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Subject: Excellent game easily fashioned at home rss

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Calvin Daniels
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When it comes to board games there are those you buy in the store. Lots of those have been reviewed here through the months.

Then there are the kind where you need to be a bit crafty. The game rules exist, but no publisher has picked up the game, so if you want to play, you have to fashion the board and pieces. It's not that such games are poor. In fact many are better than some you pay good money for. Understanding the vagaries of why some get published and others do not is fodder for a treatise best left to other outlets than this.

And, then there is a third option for finding a great board game to play, and that is the realm of games where rulesets are created for games utilizing existing game boards and pieces.

Most gamers will own a checker/chess board and a set of checkers. It is about as fundamental element of a board game collection as you can get.

With those simple items there are a wide range of games which can be played simply by accessing online rules and digging out the board and checkers.

Murus Gallicus is one such game.

The game is played on a rectangular board consisting of 56 cells (8x7). A standard checkerboard is 8x8, so you simply ignore one row and way you go.

Each player starts with a set of 16 tokens referred to as stones (the checkers).

At the start of the game, each player takes a set of stones and stacks two stones on each of their eight squares nearest them.

The game is supposed to reflect Romans versus Gauls, so the Roman player uses the light pieces, and the Gaul player uses the dark ones.

The basic units of the game are towers and walls. A tower consists of two like-colored stones in a cell (the starting formation is all towers), and are the only pieces which can move in the game.

A wall is a single stone in a cell. Walls block movement and can also act as stepping stones which can be used later in the creation of new towers.

A tower moves by a sowing method. Pick up the two pieces and seed forward, one each in consecutive spaces, which can include on top of single wall pieces of the same colour.

Tower stones can be used to remove adjacent opponent walls, through a sacrifice, so both players lose a piece sacrifice.

A player is stalemated if unable to move/sow or sacrifice at the start of his or her turn.

The game sounds simple, and it is in terms of rules, but elements such as set formations, learned as you gain experience, make strategy important.

As examples there is the Gallic Wall consisting of orthogonally connected walls (and sometimes towers) requiring the opponent to go around the wall or blast his or her way thorough using a sacrificed stone; The Chariot consists of a tower, wall and empty space aligned, and he battering ram consists of two towers and an opponent wall aligned whereby sacrificing a tower stone, the opponent's wall can be removed.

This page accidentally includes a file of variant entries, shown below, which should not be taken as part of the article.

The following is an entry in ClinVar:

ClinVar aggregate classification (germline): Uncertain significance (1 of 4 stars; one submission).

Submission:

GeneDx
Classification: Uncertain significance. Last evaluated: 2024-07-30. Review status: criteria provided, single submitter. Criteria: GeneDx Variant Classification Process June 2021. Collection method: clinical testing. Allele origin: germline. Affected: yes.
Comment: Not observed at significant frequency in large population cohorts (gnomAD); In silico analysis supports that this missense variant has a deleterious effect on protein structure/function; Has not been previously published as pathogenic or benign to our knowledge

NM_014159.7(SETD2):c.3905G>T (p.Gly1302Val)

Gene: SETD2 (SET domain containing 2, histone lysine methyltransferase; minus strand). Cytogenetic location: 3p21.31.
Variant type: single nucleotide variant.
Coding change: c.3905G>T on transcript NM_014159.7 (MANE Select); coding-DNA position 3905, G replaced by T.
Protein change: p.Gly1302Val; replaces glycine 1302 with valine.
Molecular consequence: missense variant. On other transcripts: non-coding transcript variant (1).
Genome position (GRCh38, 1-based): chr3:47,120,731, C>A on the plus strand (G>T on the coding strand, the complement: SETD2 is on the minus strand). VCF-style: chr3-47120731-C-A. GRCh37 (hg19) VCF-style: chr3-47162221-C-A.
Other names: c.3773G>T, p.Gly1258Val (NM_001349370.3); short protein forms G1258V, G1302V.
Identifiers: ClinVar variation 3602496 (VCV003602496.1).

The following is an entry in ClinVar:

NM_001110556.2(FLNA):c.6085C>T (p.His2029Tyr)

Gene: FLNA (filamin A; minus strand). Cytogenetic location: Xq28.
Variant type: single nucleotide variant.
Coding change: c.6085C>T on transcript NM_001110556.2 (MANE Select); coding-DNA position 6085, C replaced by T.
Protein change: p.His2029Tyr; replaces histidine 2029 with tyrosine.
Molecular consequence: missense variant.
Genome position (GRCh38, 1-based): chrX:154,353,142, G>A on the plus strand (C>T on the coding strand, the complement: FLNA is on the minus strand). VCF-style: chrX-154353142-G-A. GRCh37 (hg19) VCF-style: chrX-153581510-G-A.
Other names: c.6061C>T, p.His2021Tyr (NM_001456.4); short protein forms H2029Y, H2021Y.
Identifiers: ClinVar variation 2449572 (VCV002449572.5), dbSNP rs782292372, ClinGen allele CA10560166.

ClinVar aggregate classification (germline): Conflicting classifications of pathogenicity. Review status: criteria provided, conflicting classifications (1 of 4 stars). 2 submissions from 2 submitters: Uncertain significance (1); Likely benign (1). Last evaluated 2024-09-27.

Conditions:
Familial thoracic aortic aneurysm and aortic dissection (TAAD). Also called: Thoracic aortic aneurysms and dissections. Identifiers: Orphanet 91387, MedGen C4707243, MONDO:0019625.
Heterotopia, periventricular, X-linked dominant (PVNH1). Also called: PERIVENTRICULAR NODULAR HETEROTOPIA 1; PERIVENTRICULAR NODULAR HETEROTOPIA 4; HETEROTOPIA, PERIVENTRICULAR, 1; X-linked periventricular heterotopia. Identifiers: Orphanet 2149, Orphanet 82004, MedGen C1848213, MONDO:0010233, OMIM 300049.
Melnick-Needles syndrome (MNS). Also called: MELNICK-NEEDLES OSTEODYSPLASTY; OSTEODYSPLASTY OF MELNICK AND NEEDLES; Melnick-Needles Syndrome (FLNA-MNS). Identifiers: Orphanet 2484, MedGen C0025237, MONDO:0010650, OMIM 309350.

Overall Murus Gallicus plays like a much older game. You actually get the feeling Romans might have played this in the shadow of the Hadrian's Wall. That is praise, at least in my books, for game developer Phil Leduc who captured such a classic feel when designing Murus Gallicus in 2009.

So if the checker board has been gathering dust search Murus Gallicus online for the full rules, pull out the board and pieces and explore a new game with simplicity and depth. (There is a commercial set available through a European company, although why one would invest in one given the easy use of a checker set escapes me).

-- This review initially appeared in Yorkton This Week newspaper (Saskatchewan) Sept 21, 2011
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Stephen Tavener
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Good review; and, I agree, an excellent game.

Talisinbear wrote:
(There is a commercial set available through a European company, although why one would invest in one given the easy use of a checker set escapes me).

1) To acknowledge your debt to the designer.
2) To make the designer independently wealthy, so they can focus on making more great games instead of less interesting work.
3) So the game can sit on your shelf, and remind you that you enjoy it.
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Néstor Romeral Andrés
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mrraow wrote:
Good review; and, I agree, an excellent game.

Talisinbear wrote:
(There is a commercial set available through a European company, although why one would invest in one given the easy use of a checker set escapes me).

1) To acknowledge your debt to the designer.
2) To make the designer independently wealthy, so they can focus on making more great games instead of less interesting work.
3) So the game can sit on your shelf, and remind you that you enjoy it.


It's a lost battle, Stephen

Fortunately these are only exceptions, as most people appreciate that a commercial set is available, and it's doing really well. It's been an 'instant buy' in Essen.

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